Only then did he realize that he may have touched the light of the water in the well, but had never held it. The confidence that once soared as deep as the wishing well was now warped; inverted; flipped outwards towards a world where adversity blows, and illusions are demystified.
And as the wind blew the brittle leaves in front of his face, everything became a blur of dull orange and pale yellow; a smear of the once precisely painted persona and ambition he had created for himself.
It was as though the wind was trying to tear all except those who cannot be torn, so that afterwards, he could only see his real reflection in the in the wishing well, and not merely as he might like to be; not merely as he might dream to be. Seasons passed by in a blur, but so did his time. The wind fast-forwarded his childhood into a time of debris. It was a catalyst for the disclosure of an actuality he had not wanted to face; a world he had wanted to blind with the dazzling light of the kitchen and the propagating glow of the wishing well. The leaves that once protected him were ferociously ripped off the branches of cedar trees. Reality was being shown, and the magic was starting to dust off. Yet perhaps that is how identity dies; it dies in a windy capsule, being shed the way trees might shed leaves until nothing remains. Nothing but a bare tree, where a branches rasp against each other like a wooden pail of water scraping against a concrete well; one is struggling to breathe and the other is struggling for freedom.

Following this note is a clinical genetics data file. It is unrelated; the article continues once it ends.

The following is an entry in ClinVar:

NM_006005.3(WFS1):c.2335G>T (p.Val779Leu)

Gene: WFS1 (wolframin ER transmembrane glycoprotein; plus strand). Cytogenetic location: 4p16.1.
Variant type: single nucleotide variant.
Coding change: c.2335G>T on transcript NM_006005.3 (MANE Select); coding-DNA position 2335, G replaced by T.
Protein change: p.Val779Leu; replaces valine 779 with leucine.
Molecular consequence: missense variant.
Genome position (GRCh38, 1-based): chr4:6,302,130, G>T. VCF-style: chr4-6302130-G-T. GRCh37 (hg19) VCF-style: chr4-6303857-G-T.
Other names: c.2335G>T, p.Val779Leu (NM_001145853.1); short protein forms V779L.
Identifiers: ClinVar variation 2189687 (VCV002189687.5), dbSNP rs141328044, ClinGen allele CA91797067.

He could still feel the steam rising into the air, entering the chocolate architecture he had constructed his identity around, ruining its once velvety texture, leaving him with nothing but dust; a crumbled illusion; a disillusioned childhood. With the departure of his dream of being a pastry chef, his identity was shed off like leaves. He was bare.
It was with newfound eyes that he then walked to the wishing well, and as the leaves fell, it clogged the once-bubbling wishing well; no longer were there rocks to protect it. They had all been used up to make past wishes. It was bare, just like the trees and just like him.
His dream was a double-edged sword, and the impetus of his arduous experience in the patisserie had pushed him onto it. But it was not blood that seeped out of his wound. No, it was searing, liquefied chocolate, burning his hands as he touched it. The dream that had once defined him was now dripping onto the ground; grounding the illusion that he had once whole-heartedly believed in.
His illusion was seeping out of him, and being revealed to harsh, cold, windy reality; what was inside is now outside. Adversity inverted his world, and he couldn’t help but a feel an inner sense of emptiness.
This is what happens when one reaches too far into the wishing well; he came too close to the light that was reflected in it, and thus burned himself out.
It was not magic after all.
Tempting Melted Chocolate. Digital image. The Food Journey Blog. WordPress, 13 Oct. 2014. Web. 24 Nov. 2015. <https://thefoodjourneyblog.wordpress.com/2014/10/13/its-uk-chocolate-week-dont-miss-the-london-chocolate-show-this-weekend/>.